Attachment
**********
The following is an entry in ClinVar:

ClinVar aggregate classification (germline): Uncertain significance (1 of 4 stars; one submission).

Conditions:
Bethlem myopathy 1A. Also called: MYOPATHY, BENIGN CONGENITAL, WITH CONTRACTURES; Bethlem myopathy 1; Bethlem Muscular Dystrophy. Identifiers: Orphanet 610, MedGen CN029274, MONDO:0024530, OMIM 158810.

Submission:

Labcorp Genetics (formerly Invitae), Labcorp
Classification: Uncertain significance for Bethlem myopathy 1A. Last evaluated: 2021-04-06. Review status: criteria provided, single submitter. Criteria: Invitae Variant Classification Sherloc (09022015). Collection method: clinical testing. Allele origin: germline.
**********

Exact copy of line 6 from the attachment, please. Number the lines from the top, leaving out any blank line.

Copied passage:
Labcorp Genetics (formerly Invitae), Labcorp